HR is a big problem facing new companies—talent there is hard to find, too.

Could you write a little more here to make this more legible? Like, is there a book or blog post you can share?

To give context, it's not clear to me what you mean by HR needs. Do you mean basic operational tasks involved in HR? Maybe I'm really ignorant, but in many tech companies, it seemed to me like both talent attraction and team functionality is entirely up to management (e.g. the manager or skip of your "two pizza team"). HR was involved in only pretty fundamental processes, like scheduling interviews or paying out checks (and many of these were sub contracted). In fact, I knew a few director/VP at a FAANG who said they didn't really understand HR and literally said they provided documentation for terminations.

To be clear, the above could be really dysfunctional/disrespectful and betray my ignorance.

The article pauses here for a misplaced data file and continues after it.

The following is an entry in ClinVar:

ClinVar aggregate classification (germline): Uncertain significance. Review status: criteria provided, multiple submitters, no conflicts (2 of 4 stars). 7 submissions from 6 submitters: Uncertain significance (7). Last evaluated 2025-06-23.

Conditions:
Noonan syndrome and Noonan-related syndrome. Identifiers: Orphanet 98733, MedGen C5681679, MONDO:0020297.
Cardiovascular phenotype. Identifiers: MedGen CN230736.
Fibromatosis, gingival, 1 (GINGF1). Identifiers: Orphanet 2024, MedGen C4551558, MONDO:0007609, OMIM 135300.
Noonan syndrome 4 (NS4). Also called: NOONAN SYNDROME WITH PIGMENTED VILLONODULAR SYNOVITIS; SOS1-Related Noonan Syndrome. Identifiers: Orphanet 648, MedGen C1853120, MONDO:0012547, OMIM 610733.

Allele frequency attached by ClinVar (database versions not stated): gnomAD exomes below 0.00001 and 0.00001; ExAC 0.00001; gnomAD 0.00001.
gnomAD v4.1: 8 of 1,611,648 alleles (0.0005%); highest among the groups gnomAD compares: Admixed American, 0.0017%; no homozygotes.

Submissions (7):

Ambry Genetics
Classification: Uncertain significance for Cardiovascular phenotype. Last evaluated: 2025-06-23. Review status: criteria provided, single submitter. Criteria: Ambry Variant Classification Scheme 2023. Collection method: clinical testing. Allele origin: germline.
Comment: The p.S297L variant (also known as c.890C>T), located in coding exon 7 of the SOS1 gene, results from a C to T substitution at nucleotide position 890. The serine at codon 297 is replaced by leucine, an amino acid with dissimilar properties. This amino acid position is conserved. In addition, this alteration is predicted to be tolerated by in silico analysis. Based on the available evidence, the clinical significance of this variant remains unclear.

It's common it tech to hear the sentiment of your social network that HR provides no value so I'm not surprised to see this. In Silicon Valley, there's similar discounting of the value provided by folks in operations, support, logistics and finance.

A note on horizontal organization roles: there are types of roles that apply horizontal, cultural influence. For example, a wise person once said, "If you want to understand why an organization behaves the way that it does, look at the incentives of the people in that organization."

I point to HR, specifically, because it's an area where I've seen the most struggles in small-stage startups precisely because it is a horizontal force multiplier. Here's some values that a functioning HR organization provides to a small stage startup: